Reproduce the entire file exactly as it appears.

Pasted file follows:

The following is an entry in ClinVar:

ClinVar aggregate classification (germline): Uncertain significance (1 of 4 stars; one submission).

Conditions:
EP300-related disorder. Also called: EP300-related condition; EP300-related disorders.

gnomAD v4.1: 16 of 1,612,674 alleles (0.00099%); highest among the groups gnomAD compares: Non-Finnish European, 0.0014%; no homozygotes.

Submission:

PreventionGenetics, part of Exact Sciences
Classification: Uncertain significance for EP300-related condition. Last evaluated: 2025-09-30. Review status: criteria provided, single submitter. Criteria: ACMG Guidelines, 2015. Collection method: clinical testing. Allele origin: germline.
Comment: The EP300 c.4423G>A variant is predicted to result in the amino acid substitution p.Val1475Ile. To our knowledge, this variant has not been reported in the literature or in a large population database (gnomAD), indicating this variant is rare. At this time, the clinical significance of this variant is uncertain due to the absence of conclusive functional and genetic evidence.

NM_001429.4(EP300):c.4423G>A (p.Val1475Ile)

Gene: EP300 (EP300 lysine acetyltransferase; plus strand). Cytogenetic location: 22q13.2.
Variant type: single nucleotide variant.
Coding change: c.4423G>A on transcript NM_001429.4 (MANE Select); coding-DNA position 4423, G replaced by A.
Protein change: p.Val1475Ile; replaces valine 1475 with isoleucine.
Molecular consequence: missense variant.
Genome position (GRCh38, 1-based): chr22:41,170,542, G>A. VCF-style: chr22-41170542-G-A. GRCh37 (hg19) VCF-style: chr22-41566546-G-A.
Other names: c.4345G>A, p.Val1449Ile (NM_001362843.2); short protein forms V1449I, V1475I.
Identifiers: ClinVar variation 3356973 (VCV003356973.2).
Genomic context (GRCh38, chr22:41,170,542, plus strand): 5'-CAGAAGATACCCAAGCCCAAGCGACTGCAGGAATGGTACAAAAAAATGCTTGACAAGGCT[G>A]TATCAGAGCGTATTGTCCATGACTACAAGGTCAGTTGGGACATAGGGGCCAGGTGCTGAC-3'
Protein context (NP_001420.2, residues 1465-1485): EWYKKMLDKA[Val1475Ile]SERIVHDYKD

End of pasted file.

The following is an entry in ClinVar:

ClinVar aggregate classification (germline): Uncertain significance (1 of 4 stars; one submission).

Conditions:
EP300-related disorder. Also called: EP300-related condition; EP300-related disorders.

gnomAD v4.1: 16 of 1,612,674 alleles (0.00099%); highest among the groups gnomAD compares: Non-Finnish European, 0.0014%; no homozygotes.

Submission:

PreventionGenetics, part of Exact Sciences
Classification: Uncertain significance for EP300-related condition. Last evaluated: 2025-09-30. Review status: criteria provided, single submitter. Criteria: ACMG Guidelines, 2015. Collection method: clinical testing. Allele origin: germline.
Comment: The EP300 c.4423G>A variant is predicted to result in the amino acid substitution p.Val1475Ile. To our knowledge, this variant has not been reported in the literature or in a large population database (gnomAD), indicating this variant is rare. At this time, the clinical significance of this variant is uncertain due to the absence of conclusive functional and genetic evidence.

NM_001429.4(EP300):c.4423G>A (p.Val1475Ile)

Gene: EP300 (EP300 lysine acetyltransferase; plus strand). Cytogenetic location: 22q13.2.
Variant type: single nucleotide variant.
Coding change: c.4423G>A on transcript NM_001429.4 (MANE Select); coding-DNA position 4423, G replaced by A.
Protein change: p.Val1475Ile; replaces valine 1475 with isoleucine.
Molecular consequence: missense variant.
Genome position (GRCh38, 1-based): chr22:41,170,542, G>A. VCF-style: chr22-41170542-G-A. GRCh37 (hg19) VCF-style: chr22-41566546-G-A.
Other names: c.4345G>A, p.Val1449Ile (NM_001362843.2); short protein forms V1449I, V1475I.
Identifiers: ClinVar variation 3356973 (VCV003356973.2).
Genomic context (GRCh38, chr22:41,170,542, plus strand): 5'-CAGAAGATACCCAAGCCCAAGCGACTGCAGGAATGGTACAAAAAAATGCTTGACAAGGCT[G>A]TATCAGAGCGTATTGTCCATGACTACAAGGTCAGTTGGGACATAGGGGCCAGGTGCTGAC-3'
Protein context (NP_001420.2, residues 1465-1485): EWYKKMLDKA[Val1475Ile]SERIVHDYKD